Despite nine candidates on the ballot, Republican Michael Cloud drew enough support to win Saturday's special election to fill former U.S. Rep. Blake Farenthold's seat, sparing the GOP a runoff in the 27th District.
With 89 percent of precincts reporting, Cloud was leading Democrat Eric Holguin 54 percent to 32 percent, according to unofficial returns. Cloud, a former chairman of the Victoria County GOP, needed to finish above 50 percent to avert a runoff later this summer.
The special election determined who finishes Farenthold's term, which ends in January. Both Cloud and Holguin are their party's nominees in November for the full term that starts after that. The seven other candidates in the special election were Democrats Raul "Roy" Barrera and Mike Westergren, Republicans Bech Bruun and Marty Perez, independent candidates Judith Cutwright and Chris Suprun, and Libertarian Daniel Tinus.
There had been a push by both Republican and Democratic leaders to unite behind Cloud and Holguin, respectively, in the special election. Democrats had hoped to force a runoff with Holguin, a former staffer at the New York City Comptroller's office, while the GOP was looking to avert one in the 27th District, which covers a large portion of the Gulf Coast and reaches northwest toward Austin.
Last month, Cloud and Holguin won their party's nominations in primary runoffs against, respectively, Bruun and Barrera. After losing the runoff, Bruun endorsed Cloud in Saturday's special election.
Another Republican who had urged a vote for Cloud was Gov. Greg Abbott, who endorsed him in the closing days of the special election.
"I am proud to have endorsed Michael Cloud in today’s special election, and I am pleased that Texas’ 27th Congressional District will finally have adequate representation in Washington D.C.," Abbott said in a statement Saturday night. "As we approach the one year anniversary of Hurricane Harvey, it is imperative that Texans who lost everything have a Congressman who will continue to fight for their needs, and I know Michael will be that representative."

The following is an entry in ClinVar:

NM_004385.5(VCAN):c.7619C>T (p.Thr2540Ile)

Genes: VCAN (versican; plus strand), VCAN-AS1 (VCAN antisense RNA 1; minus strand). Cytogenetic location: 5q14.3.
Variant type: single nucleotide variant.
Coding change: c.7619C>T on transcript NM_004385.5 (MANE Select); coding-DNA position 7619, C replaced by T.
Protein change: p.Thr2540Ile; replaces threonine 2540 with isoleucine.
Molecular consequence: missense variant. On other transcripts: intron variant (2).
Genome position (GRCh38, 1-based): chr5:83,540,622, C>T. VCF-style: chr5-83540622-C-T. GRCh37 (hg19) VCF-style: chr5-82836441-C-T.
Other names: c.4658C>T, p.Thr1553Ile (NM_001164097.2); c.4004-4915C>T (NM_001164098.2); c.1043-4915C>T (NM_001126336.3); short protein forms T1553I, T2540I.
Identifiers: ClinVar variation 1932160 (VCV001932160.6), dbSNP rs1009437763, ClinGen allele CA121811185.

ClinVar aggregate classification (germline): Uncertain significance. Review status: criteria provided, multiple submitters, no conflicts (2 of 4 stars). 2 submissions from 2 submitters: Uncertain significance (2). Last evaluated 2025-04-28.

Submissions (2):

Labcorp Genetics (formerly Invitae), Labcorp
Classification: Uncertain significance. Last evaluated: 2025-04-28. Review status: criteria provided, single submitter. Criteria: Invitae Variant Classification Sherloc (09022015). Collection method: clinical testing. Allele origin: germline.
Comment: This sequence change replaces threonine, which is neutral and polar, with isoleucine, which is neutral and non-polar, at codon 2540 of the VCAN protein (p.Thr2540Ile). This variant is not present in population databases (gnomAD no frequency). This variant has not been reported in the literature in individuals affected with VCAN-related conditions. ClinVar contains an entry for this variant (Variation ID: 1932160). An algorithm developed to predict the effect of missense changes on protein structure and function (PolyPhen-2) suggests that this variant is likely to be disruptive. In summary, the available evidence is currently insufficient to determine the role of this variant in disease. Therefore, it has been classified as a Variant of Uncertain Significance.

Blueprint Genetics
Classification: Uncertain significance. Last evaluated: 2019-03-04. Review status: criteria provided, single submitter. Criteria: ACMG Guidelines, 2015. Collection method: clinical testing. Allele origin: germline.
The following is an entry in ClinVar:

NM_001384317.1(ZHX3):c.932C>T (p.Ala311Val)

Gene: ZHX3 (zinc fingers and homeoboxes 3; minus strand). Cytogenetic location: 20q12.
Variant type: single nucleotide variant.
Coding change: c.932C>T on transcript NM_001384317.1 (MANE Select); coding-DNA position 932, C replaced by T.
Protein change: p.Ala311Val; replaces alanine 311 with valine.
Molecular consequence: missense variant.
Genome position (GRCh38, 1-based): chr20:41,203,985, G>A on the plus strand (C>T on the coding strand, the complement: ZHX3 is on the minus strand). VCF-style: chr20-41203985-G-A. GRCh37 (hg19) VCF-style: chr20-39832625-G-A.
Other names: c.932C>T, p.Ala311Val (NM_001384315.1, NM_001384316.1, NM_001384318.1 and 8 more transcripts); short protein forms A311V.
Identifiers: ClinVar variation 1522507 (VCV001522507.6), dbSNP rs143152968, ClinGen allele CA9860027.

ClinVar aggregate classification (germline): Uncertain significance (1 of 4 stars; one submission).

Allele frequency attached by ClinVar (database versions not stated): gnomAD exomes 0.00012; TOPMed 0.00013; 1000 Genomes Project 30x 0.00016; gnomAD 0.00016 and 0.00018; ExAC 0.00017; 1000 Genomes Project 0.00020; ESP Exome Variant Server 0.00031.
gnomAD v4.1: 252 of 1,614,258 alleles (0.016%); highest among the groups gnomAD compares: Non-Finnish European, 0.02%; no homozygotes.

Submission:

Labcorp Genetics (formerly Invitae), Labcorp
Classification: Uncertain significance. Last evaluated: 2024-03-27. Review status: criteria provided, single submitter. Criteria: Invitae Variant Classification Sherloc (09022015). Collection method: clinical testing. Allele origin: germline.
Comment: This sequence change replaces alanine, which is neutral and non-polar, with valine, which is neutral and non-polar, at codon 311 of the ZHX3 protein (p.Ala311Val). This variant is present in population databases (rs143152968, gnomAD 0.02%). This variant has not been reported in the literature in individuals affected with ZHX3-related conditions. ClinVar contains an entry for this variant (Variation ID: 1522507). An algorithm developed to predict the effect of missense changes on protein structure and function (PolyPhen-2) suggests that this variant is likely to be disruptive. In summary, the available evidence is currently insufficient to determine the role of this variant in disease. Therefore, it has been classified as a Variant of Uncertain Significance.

The special election was triggered by Farenthold's sudden resignation in April amid the fallout from the revelation that he used $84,000 in taxpayer money to settle a 2015 sexual harassment claim. Farenthold, who had already announced he would not seek re-election, also was being investigated by the House Ethics Committee.
After Farenthold stepped down, Abbott had sought — and received — Texas Attorney General Ken Paxton's blessing to suspend state law and speed up the timeline for the special election, citing the need for the district to have representation as it continues to recover from Hurricane Harvey.
After word got out about the 2015 settlement late last year, Farenthold had promised to reimburse taxpayers for the $84,000, though he still has not. Shortly following Abbott's announcement of the special election, the governor asked Farenthold to pay back the $84,000 directly to local taxpayers by covering the costs of the special election, a request Farenthold rejected.